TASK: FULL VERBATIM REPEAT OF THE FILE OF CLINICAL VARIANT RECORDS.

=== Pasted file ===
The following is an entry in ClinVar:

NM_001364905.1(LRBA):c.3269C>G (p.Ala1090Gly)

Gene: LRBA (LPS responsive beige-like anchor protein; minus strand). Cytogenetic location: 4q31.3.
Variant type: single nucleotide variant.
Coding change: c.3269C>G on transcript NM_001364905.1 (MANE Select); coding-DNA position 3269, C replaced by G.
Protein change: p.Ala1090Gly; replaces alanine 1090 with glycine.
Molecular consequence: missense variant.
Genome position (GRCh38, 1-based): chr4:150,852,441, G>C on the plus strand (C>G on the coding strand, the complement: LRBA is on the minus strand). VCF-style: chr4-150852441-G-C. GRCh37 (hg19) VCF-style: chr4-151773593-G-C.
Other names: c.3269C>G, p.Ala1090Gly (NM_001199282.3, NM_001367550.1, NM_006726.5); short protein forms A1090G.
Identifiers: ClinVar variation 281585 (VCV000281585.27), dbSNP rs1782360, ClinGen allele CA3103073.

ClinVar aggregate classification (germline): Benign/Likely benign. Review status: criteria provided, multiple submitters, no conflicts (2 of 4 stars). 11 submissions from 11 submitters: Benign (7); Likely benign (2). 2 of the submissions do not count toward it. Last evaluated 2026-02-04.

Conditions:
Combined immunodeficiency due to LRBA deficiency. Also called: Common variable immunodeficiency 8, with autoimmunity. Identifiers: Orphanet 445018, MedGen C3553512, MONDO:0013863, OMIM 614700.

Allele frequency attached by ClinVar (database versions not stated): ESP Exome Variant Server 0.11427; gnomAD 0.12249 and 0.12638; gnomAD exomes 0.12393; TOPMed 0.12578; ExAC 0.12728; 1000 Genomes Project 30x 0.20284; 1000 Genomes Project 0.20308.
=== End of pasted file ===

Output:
The following is an entry in ClinVar:

NM_001364905.1(LRBA):c.3269C>G (p.Ala1090Gly)

Gene: LRBA (LPS responsive beige-like anchor protein; minus strand). Cytogenetic location: 4q31.3.
Variant type: single nucleotide variant.
Coding change: c.3269C>G on transcript NM_001364905.1 (MANE Select); coding-DNA position 3269, C replaced by G.
Protein change: p.Ala1090Gly; replaces alanine 1090 with glycine.
Molecular consequence: missense variant.
Genome position (GRCh38, 1-based): chr4:150,852,441, G>C on the plus strand (C>G on the coding strand, the complement: LRBA is on the minus strand). VCF-style: chr4-150852441-G-C. GRCh37 (hg19) VCF-style: chr4-151773593-G-C.
Other names: c.3269C>G, p.Ala1090Gly (NM_001199282.3, NM_001367550.1, NM_006726.5); short protein forms A1090G.
Identifiers: ClinVar variation 281585 (VCV000281585.27), dbSNP rs1782360, ClinGen allele CA3103073.

ClinVar aggregate classification (germline): Benign/Likely benign. Review status: criteria provided, multiple submitters, no conflicts (2 of 4 stars). 11 submissions from 11 submitters: Benign (7); Likely benign (2). 2 of the submissions do not count toward it. Last evaluated 2026-02-04.

Conditions:
Combined immunodeficiency due to LRBA deficiency. Also called: Common variable immunodeficiency 8, with autoimmunity. Identifiers: Orphanet 445018, MedGen C3553512, MONDO:0013863, OMIM 614700.

Allele frequency attached by ClinVar (database versions not stated): ESP Exome Variant Server 0.11427; gnomAD 0.12249 and 0.12638; gnomAD exomes 0.12393; TOPMed 0.12578; ExAC 0.12728; 1000 Genomes Project 30x 0.20284; 1000 Genomes Project 0.20308.